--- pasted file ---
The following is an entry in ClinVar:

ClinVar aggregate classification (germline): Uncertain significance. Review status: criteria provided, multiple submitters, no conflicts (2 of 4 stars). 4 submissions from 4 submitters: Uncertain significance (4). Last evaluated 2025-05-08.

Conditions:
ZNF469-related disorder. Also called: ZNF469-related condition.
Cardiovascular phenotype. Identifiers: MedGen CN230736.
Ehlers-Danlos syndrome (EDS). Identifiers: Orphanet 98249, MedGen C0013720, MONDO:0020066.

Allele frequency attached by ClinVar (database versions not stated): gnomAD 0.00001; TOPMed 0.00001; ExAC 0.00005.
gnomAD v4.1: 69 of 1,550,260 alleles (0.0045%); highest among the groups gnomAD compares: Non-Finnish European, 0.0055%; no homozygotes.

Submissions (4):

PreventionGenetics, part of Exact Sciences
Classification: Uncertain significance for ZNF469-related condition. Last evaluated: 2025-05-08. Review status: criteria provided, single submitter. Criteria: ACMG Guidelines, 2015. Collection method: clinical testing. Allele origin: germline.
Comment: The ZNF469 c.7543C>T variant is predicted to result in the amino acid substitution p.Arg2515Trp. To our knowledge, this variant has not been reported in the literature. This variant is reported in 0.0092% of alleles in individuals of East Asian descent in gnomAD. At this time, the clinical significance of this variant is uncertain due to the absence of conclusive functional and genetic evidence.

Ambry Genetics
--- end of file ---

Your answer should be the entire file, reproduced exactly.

The following is an entry in ClinVar:

ClinVar aggregate classification (germline): Uncertain significance. Review status: criteria provided, multiple submitters, no conflicts (2 of 4 stars). 4 submissions from 4 submitters: Uncertain significance (4). Last evaluated 2025-05-08.

Conditions:
ZNF469-related disorder. Also called: ZNF469-related condition.
Cardiovascular phenotype. Identifiers: MedGen CN230736.
Ehlers-Danlos syndrome (EDS). Identifiers: Orphanet 98249, MedGen C0013720, MONDO:0020066.

Allele frequency attached by ClinVar (database versions not stated): gnomAD 0.00001; TOPMed 0.00001; ExAC 0.00005.
gnomAD v4.1: 69 of 1,550,260 alleles (0.0045%); highest among the groups gnomAD compares: Non-Finnish European, 0.0055%; no homozygotes.

Submissions (4):

PreventionGenetics, part of Exact Sciences
Classification: Uncertain significance for ZNF469-related condition. Last evaluated: 2025-05-08. Review status: criteria provided, single submitter. Criteria: ACMG Guidelines, 2015. Collection method: clinical testing. Allele origin: germline.
Comment: The ZNF469 c.7543C>T variant is predicted to result in the amino acid substitution p.Arg2515Trp. To our knowledge, this variant has not been reported in the literature. This variant is reported in 0.0092% of alleles in individuals of East Asian descent in gnomAD. At this time, the clinical significance of this variant is uncertain due to the absence of conclusive functional and genetic evidence.

Ambry Genetics